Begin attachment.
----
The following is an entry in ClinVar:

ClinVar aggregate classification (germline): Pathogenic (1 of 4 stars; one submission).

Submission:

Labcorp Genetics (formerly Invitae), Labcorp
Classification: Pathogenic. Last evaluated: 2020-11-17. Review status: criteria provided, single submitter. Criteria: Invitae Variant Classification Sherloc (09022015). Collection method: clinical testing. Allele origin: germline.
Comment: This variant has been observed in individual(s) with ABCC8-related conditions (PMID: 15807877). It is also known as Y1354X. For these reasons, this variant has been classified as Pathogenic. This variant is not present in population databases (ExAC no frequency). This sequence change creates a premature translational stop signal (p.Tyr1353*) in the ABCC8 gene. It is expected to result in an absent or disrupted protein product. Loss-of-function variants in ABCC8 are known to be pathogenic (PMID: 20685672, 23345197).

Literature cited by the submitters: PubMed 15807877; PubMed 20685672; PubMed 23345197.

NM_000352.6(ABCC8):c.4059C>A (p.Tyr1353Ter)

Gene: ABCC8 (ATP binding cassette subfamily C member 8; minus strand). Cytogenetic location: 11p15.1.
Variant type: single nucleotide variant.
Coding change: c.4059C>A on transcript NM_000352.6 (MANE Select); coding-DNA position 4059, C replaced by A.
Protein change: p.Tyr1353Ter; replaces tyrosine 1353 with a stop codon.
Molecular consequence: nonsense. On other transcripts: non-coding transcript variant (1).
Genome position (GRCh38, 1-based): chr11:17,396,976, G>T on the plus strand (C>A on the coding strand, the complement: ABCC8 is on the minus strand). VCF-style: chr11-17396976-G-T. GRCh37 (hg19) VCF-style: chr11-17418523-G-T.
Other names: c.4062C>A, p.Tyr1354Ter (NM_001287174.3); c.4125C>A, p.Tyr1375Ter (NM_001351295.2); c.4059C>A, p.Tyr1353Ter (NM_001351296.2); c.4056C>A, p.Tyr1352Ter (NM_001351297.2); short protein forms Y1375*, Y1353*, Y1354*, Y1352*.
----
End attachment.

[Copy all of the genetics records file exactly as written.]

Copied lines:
The following is an entry in ClinVar:

ClinVar aggregate classification (germline): Pathogenic (1 of 4 stars; one submission).

Submission:

Labcorp Genetics (formerly Invitae), Labcorp
Classification: Pathogenic. Last evaluated: 2020-11-17. Review status: criteria provided, single submitter. Criteria: Invitae Variant Classification Sherloc (09022015). Collection method: clinical testing. Allele origin: germline.
Comment: This variant has been observed in individual(s) with ABCC8-related conditions (PMID: 15807877). It is also known as Y1354X. For these reasons, this variant has been classified as Pathogenic. This variant is not present in population databases (ExAC no frequency). This sequence change creates a premature translational stop signal (p.Tyr1353*) in the ABCC8 gene. It is expected to result in an absent or disrupted protein product. Loss-of-function variants in ABCC8 are known to be pathogenic (PMID: 20685672, 23345197).

Literature cited by the submitters: PubMed 15807877; PubMed 20685672; PubMed 23345197.

NM_000352.6(ABCC8):c.4059C>A (p.Tyr1353Ter)

Gene: ABCC8 (ATP binding cassette subfamily C member 8; minus strand). Cytogenetic location: 11p15.1.
Variant type: single nucleotide variant.
Coding change: c.4059C>A on transcript NM_000352.6 (MANE Select); coding-DNA position 4059, C replaced by A.
Protein change: p.Tyr1353Ter; replaces tyrosine 1353 with a stop codon.
Molecular consequence: nonsense. On other transcripts: non-coding transcript variant (1).
Genome position (GRCh38, 1-based): chr11:17,396,976, G>T on the plus strand (C>A on the coding strand, the complement: ABCC8 is on the minus strand). VCF-style: chr11-17396976-G-T. GRCh37 (hg19) VCF-style: chr11-17418523-G-T.
Other names: c.4062C>A, p.Tyr1354Ter (NM_001287174.3); c.4125C>A, p.Tyr1375Ter (NM_001351295.2); c.4059C>A, p.Tyr1353Ter (NM_001351296.2); c.4056C>A, p.Tyr1352Ter (NM_001351297.2); short protein forms Y1375*, Y1353*, Y1354*, Y1352*.